The first season was made still more compelling by the inherent moral ambiguity of the set-up. Whilst the show later degraded into good versus evil, the first season was very much Boone’s story; Boone the Victim. Boone wasn’t instantly picking sides. He didn’t trust the Resistance, but he trusted the Taelons even less. He was the reluctant participant in a very complex set of events. E:FC’s early success really hinged upon the humanity of Boone. His loss at the end of the first year was irreparable.
With the recreation of V and Alien Nation, could there be space for a remake of Earth: Final Conflict: a version capturing the magic and aura of the early episodes whilst resetting the story back to its original premise ““ this time with the potential of completing its promise?
Such a decision would potentially mean erasing plenty of good work and characters established in later seasons of the show. Characters such as Tate, whom I enjoyed greatly for his relationship with Sandoval, do not naturally fit into the early concepts of the show. Reluctantly, he’d have to go.
I for one would not like to see the Atavus, or Jaridians even though both were represented by talented actors on occasion. The show should be about the Taelons at the forefront, and their relationship with humanity. Not humanity’s participation in an interstellar conflict, because at that point we risk falling into the realm of the generic.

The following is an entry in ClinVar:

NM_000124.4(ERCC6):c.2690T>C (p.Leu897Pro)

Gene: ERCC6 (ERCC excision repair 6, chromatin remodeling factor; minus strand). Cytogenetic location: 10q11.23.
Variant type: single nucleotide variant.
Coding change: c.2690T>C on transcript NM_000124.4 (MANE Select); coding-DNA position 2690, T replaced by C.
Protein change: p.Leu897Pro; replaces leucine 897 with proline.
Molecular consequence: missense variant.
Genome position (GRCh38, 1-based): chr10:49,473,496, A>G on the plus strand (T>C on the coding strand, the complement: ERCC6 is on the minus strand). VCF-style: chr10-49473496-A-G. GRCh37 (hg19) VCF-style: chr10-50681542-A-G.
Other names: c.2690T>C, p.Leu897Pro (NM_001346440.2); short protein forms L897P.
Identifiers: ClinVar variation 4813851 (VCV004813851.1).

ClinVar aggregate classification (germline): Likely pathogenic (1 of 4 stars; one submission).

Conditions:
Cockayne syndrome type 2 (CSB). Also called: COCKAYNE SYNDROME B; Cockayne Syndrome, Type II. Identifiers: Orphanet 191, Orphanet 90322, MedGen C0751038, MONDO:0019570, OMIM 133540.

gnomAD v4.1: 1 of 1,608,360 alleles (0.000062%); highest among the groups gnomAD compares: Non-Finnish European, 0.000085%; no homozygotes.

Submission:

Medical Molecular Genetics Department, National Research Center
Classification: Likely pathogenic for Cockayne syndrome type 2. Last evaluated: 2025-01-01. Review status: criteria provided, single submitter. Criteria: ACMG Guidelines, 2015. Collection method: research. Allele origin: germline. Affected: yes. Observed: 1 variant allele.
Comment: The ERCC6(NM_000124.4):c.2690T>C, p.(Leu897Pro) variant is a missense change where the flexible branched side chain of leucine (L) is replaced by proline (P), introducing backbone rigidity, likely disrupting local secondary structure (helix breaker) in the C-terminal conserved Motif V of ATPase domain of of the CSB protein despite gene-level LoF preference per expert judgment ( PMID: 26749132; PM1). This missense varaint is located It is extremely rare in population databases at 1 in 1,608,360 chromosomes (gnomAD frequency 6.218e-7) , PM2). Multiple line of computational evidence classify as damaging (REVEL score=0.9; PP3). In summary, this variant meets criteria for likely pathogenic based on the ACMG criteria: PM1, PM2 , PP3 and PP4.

Even Zo’or, brilliantly portrayed by Anita La Selva, could do with a complete reinterpretation. Zo’or fell victim to the paradigm of ultimate power corrupting ““ a very human flaw. The magnificence of the Taelons lay in the early episodes at being only part human ““ connective to us up to a point, but not entirely. Zo’or’s downfall seems simply too human, and thus the role of the character in any reset would have to be reimagined.
The other risk of a remake would be jeopardising in some way what I consider to be a rather fantastic pilot. I wouldn’t touch that. I would just reset from there and move on. In my own dream world, I’d keep the same cast as their interactions were fantastic, particularly the Parker/Kilner rapport.
Over course, I’ve jumped entirely into an idealistic world where exactly such a remake is possible. It’s not. For one thing, the show’s only been off the hair seven years. Give it another eight or ten then we might be talking.
Obviously, and remake would also have to reshoot the pilot. Such wishful thinking that it would be left untouched is completely unreasonable: I apologise. And the wonderful cast they assembled would have to be replaced.
Nonetheless, I can’t help but feel that Gene Roddenberry’s world contained infinitely more potential than was ever realised by the show, especially after the first season. There’s so much fantastic sci-fi drama in the concept as-of-yet unrealised.
Do I think a remake is worth a go? Absolutely.
Do I see it happening? Maybe in the far future.
One thing’s for sure, I want to hear this music again”¦